My Time at Portia Review

Dan Webb

Anyone who knows me knows that when Stardew Valley hit consoles a few years ago, I became a wee bit obsessed with it. I even declared myself "The King of Stardew" around the office - true story - so when My Time at Portia landed here a few weeks back, it felt like my second calling had arrived.

My Time At Portia is effectively 3D Stardew Valley, where instead of being a farmer, you're an inventor, an engineer, a creator. That's the game in a nutshell, and like its inspiration, My Time At Portia has an incredible amount of depth and a staggering amount of things for players to do.

In similar fashion to Stardew, players arrive in Portia in the shadow of a family member, an uncle in this case, as you look to restore pride to the family name and return it to its once lofty heights. As a creator in Portia you'll spend your time completing commissions for the locals, rebuilding the eponymous town and expanding your workshop.

You can spend your time monster hunting in old abandoned ruins, mining for ore in the local cave, talking with the locals (while getting involved in the town's regular events), fishing, cooking, chopping down trees, helping around town, you can even do a little farming if you like - although nowhere near to the degree that Stardew let you. You're never short of things to do in Portia.

One of the things that made Stardew such a success was its cast of supporting characters and Portia is no different. In fact, it's probably a cut above. Portia is a town that is surrounded by ancient mechanical relics of the past, it's a town that is battling with the whole science vs. religion debate, but at no point is it forced down your throat.

There's a local newspaper, a museum that you can help to rebuild, there are characters who have secret crushes on one another, one mysterious inhabitant who's suffering with a medical condition that you can befriend and help, there's a couple of wise-guys and there's even a proper school and police station of sorts, all of which are run by an interesting cast of characters. Every minute we spent in Portia was a complete unadulterated pleasure.

Mechanically, My Time At Portia is solid, but unfortunately there is a lot of waiting around for resources to finish their production cycle. That in part is Portia's biggest issue. In Stardew you always felt their wasn't enough time in the game and you never felt like you had to kill time, whereas Portia's hooks just aren't as enticing or rewarding as Stardew's. The instant gratification is there when you create a large part for, say, rebuilding a bridge to the desert, but on the whole a good portion of My Time At Portia is spent killing time waiting for your materials to pop from their relevant tool benches, cutters, furnaces and so on.

It's probably my only real major complaint with Portia, but it's an aspect of the game that doesn't take too much away from the experience itself. Sure, there are a few bugs here and there, some weird silent cutscenes and some really 'meh' mini-games, but you can't really knock the game as a package. It's good wholesome fun, that's a truly cathartic experience.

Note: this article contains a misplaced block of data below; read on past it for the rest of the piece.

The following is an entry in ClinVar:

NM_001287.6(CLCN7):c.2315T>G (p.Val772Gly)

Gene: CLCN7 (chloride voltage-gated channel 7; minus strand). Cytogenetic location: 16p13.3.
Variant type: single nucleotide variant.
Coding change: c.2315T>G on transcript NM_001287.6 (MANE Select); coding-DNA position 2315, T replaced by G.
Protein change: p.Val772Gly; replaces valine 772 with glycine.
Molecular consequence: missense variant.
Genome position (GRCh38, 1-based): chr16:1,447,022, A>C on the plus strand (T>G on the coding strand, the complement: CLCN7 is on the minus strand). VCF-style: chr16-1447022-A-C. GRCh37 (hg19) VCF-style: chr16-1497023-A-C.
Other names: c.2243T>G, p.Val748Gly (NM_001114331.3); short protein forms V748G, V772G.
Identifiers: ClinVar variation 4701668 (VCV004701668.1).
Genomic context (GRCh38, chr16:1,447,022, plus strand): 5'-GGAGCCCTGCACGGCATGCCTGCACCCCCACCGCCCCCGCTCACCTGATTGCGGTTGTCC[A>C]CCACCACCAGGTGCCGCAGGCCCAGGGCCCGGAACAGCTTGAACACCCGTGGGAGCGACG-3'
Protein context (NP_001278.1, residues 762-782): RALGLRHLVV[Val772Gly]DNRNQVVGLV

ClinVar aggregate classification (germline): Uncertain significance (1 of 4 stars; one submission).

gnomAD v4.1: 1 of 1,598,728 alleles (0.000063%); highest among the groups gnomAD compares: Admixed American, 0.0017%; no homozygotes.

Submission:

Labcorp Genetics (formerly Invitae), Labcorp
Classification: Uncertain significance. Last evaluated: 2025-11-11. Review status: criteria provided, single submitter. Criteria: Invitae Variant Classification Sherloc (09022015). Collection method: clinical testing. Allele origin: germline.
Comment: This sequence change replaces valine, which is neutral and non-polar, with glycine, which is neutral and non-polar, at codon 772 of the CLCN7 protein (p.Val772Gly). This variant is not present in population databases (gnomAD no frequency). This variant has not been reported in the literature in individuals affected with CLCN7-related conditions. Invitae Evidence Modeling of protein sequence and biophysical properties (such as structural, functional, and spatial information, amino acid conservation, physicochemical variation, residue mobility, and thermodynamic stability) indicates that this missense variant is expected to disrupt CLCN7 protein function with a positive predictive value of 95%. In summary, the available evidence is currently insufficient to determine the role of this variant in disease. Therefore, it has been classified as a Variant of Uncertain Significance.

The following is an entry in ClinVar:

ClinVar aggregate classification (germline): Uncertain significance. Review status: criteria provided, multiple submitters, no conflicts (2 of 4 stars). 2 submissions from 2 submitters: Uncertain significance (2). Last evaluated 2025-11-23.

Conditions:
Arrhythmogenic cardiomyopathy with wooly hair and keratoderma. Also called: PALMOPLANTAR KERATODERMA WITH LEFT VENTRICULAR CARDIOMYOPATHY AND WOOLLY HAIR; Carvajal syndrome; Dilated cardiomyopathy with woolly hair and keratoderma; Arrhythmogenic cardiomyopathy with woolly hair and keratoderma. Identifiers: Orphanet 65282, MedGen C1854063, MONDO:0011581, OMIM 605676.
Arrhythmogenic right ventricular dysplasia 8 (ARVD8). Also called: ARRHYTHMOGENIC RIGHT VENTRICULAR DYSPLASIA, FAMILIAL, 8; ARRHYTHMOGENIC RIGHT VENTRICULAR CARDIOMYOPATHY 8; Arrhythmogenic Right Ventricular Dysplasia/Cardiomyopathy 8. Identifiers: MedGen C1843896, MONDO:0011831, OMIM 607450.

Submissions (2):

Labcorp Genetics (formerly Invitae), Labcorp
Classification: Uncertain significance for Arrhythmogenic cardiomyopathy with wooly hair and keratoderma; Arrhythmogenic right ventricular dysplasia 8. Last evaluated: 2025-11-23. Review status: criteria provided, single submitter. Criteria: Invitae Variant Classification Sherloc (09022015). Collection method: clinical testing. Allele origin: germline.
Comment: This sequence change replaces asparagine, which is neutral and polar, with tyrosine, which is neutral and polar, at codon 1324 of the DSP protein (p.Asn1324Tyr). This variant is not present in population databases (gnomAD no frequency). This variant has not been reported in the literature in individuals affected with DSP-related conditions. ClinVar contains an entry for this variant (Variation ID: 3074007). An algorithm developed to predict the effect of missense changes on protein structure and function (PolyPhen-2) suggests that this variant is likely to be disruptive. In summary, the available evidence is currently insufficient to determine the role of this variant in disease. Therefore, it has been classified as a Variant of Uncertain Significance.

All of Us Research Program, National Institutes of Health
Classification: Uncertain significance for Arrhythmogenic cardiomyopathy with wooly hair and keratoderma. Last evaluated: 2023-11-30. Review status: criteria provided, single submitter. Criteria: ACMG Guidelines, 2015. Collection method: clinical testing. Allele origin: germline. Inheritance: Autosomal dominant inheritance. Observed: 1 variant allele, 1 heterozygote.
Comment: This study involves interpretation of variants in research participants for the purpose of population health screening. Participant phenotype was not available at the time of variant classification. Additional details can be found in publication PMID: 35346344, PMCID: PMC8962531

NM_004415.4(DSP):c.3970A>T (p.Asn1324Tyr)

You could argue that My Time At Portia is a shameless Stardew clone, but having spent a ridiculous amount of time with it so far, I'd have to say it's more than that. They say imitation is the sincerest form of flattery, and My Time At Portia is different enough to be its own beast. While the gameplay beats might not be as addictive as Stardew Valley and there’s a touch more waiting around, it’s not like you’re ever short of stuff to do in My Time At Portia. Buy it, play it, and give your soul the relaxation and wholesome fun that it so very much deserves.


Wonderful, absolutely wonderful musical score, but a bit weird to have silent cutscenes.

Colourful, vibrant and beautifully picturesque. It’s terribly rough around the edges, though.

Easy to control, from the combat to the mining, which is all you could ask for from a game of this ilk.

A huge open-world with plenty to do, chock-full of unusual characters. The gameplay loops aren’t as enticing as Stardew and there’s a lot of waiting around, but it’s still a well-crafted game.

A solid list that rewards completion and acts perfectly as breadcrumbs to experience the best of what Portia has to offer.

My Time At Portia is one of the most wholesome, relaxing and chilled experiences of this generation. It’s the perfect post-Sekiro experience, with a cast of wonderful characters, and a beautifully picturesque world with tons of activities to occupy your time. Sure, it’s very much like Stardew Valley, but the emphasis on engineering over farming makes it its own beast. The loops might not be as alluring as Stardew’s, but it’s game that you won’t regret playing, and will satisfy your inner soul.

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